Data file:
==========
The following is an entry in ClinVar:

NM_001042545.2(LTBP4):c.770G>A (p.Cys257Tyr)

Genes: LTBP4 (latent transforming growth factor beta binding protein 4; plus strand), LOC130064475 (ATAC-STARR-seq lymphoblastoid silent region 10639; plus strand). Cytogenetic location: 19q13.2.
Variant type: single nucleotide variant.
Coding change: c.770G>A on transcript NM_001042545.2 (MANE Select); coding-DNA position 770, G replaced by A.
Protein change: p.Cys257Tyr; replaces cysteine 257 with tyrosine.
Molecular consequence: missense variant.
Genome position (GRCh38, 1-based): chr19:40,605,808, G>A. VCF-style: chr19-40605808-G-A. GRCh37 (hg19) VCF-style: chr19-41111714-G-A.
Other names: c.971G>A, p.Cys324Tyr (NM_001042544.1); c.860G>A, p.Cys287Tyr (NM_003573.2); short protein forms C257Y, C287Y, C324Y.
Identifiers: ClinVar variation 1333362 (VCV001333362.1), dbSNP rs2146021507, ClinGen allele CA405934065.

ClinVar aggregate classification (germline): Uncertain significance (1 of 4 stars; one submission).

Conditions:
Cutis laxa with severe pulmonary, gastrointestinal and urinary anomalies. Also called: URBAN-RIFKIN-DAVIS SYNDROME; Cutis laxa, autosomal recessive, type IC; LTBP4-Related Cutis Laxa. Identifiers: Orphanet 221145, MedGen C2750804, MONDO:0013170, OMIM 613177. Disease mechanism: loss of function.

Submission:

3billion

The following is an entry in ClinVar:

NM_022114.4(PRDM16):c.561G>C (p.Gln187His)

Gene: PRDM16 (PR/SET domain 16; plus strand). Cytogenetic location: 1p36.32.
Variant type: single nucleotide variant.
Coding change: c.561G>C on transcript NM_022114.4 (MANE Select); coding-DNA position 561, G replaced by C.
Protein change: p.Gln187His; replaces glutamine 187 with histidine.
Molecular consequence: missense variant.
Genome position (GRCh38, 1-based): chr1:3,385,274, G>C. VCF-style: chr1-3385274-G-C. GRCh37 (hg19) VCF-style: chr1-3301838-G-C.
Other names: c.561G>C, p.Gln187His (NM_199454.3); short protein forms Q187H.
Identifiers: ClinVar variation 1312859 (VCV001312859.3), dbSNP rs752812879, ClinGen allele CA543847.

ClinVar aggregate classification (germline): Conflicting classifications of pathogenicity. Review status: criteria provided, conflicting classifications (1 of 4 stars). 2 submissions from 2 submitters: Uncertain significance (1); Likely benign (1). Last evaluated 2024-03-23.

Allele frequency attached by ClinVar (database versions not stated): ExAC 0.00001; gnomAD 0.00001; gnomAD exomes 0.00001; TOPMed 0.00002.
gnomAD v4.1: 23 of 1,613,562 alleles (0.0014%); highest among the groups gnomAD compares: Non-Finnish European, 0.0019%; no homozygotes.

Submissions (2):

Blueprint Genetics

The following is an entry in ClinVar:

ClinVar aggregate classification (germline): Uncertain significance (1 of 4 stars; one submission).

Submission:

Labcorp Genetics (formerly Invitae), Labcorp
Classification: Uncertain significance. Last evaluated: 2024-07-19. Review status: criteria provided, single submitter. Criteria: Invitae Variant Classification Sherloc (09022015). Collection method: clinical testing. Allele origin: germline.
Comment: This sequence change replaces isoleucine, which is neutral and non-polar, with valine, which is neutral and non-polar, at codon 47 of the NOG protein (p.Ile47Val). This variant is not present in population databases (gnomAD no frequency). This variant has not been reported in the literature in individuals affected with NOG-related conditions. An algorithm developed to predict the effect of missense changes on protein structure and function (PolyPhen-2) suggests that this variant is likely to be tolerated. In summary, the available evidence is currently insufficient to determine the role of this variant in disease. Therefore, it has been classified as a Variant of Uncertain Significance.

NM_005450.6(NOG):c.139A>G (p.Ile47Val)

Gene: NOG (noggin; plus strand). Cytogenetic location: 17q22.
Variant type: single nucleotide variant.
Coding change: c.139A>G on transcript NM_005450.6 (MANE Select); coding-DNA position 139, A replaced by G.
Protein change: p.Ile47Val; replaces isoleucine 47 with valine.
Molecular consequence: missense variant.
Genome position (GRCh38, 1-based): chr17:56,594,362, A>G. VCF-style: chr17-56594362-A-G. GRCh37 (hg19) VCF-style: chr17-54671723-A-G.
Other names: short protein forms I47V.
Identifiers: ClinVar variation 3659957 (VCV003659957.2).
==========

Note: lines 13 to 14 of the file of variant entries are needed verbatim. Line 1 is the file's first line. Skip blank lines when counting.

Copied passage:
Cutis laxa with severe pulmonary, gastrointestinal and urinary anomalies. Also called: URBAN-RIFKIN-DAVIS SYNDROME; Cutis laxa, autosomal recessive, type IC; LTBP4-Related Cutis Laxa. Identifiers: Orphanet 221145, MedGen C2750804, MONDO:0013170, OMIM 613177. Disease mechanism: loss of function.

Submission: